Giving hope

Saturday, 5 March 2011 00:01 -     - {{hitsCtrl.values.hits}}

By Cheranka Mendis

“Do not be interested only in your own life, but be interested in the lives of others.”- Phil. 2:4 (NCV)

In this busy buzz of activity we call life, we often forget to pause a moment, open our eyes and see:

see the burden another is carrying, the pain another is sharing and the fight another is leading. Often we ignore the world outside our box of thoughts until it is all too late- we learn only by experiencing it.

 Cancer, a murderous term and one that has been spreading its claws just too fast is a known global burden. Its continuous increase is due to aging and growth of the world population alongside an increasing adoption of cancer causing behaviour such as smoking. In Sri Lank large numbers are diagnosed every year while another lot succumbed to death. Social stigma is still high on the said illness and creating awareness has become top priority.

 ‘Walk for cancer,’ organized by Sri Lanka Cancer Society is being staged tomorrow from 3.30 pm to 10.00 pm. With the assembly point being stated as Viharamahadevi Park, the walk will raise funds for Cancer Hospital Maharagama.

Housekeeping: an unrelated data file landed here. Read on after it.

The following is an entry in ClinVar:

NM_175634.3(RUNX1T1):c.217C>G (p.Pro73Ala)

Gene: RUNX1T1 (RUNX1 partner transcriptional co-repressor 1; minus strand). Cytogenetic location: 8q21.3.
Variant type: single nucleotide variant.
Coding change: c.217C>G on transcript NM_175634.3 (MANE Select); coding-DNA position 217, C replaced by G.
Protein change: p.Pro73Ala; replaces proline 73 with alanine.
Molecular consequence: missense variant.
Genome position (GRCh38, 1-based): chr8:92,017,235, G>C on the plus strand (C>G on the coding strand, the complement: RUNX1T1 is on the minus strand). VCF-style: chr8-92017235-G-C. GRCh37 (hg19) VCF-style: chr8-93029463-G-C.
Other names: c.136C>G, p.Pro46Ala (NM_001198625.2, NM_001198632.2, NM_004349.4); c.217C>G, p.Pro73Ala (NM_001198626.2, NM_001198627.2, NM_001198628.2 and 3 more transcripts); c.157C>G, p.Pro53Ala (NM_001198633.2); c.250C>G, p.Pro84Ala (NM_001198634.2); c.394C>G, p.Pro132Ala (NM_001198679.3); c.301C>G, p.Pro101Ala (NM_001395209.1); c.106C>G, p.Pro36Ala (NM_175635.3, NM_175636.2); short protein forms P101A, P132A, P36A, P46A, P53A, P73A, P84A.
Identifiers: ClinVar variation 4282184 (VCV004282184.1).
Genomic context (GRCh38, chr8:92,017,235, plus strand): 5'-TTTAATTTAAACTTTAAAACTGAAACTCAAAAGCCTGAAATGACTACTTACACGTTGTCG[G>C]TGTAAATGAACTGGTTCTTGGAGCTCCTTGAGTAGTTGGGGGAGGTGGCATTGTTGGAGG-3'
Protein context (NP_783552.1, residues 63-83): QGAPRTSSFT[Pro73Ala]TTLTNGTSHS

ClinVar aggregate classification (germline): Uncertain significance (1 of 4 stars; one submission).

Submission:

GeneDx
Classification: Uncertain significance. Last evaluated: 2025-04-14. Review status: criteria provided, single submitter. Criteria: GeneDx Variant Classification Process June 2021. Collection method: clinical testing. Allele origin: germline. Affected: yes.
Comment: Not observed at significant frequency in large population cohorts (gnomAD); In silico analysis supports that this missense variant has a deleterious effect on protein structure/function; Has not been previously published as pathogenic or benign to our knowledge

What better way to attract crowds and create awareness than have the most eye catching floats, innovative designs and colourful entertainment.  Playing her part in spreading the word, Sulochana Dissanayake, the newly acclaimed puppeteer will feature a brand new character- a life sized elephant lantern that will walk, dance and interact with the crowd.

 Drawing inspiration from her brief stint in South Africa and Indonesia, where Dissanayake saw the dances of South African giant puppets and Indonesian barong art; she with the help of Senior Lecturer, University of Performing and Visual Arts Dr. Lionel Bentherage has created a life size elephant lantern to be illuminated throughout the walk.

 Talking to Weekend FT, Dissanayake stated that the elephant lit up with powerful torches would sit on the shoulders of two puppeteers. Height of the elephant lantern on the puppeteers would be in the range of eight to nine feet tall. “My first experience with large puppets was in Bali. Here I present a reincarnation of what was made in Bali. It would be premiering at the parade and has been commissioned by the Cancer Society of Sri Lanka. Adorned in colours of the cancer awareness bands that has been out for sale- white, pink, purple, green and blue, the elephant puppet will carry the slogan ‘Life is for Living.’

 “The structure has been built with cane, cloth and string. Even though it is eight to nine feet tall it only weighs around eight kgs, and the secret lies in the support of the elephant and the puppeteers,” she said, “of course the elephant is called Raja.”

 Raja’s journey is only just beginning from the green path. He will be available for organizations that are willing to use performing street art as a communication method. “It is like a giant canvas. People can out their slogans etc on its body. It fascinates people, he can move, and people can interact with it.”

Be there to see Raja walking to the low country drums on Sunday and support a cause for cancer.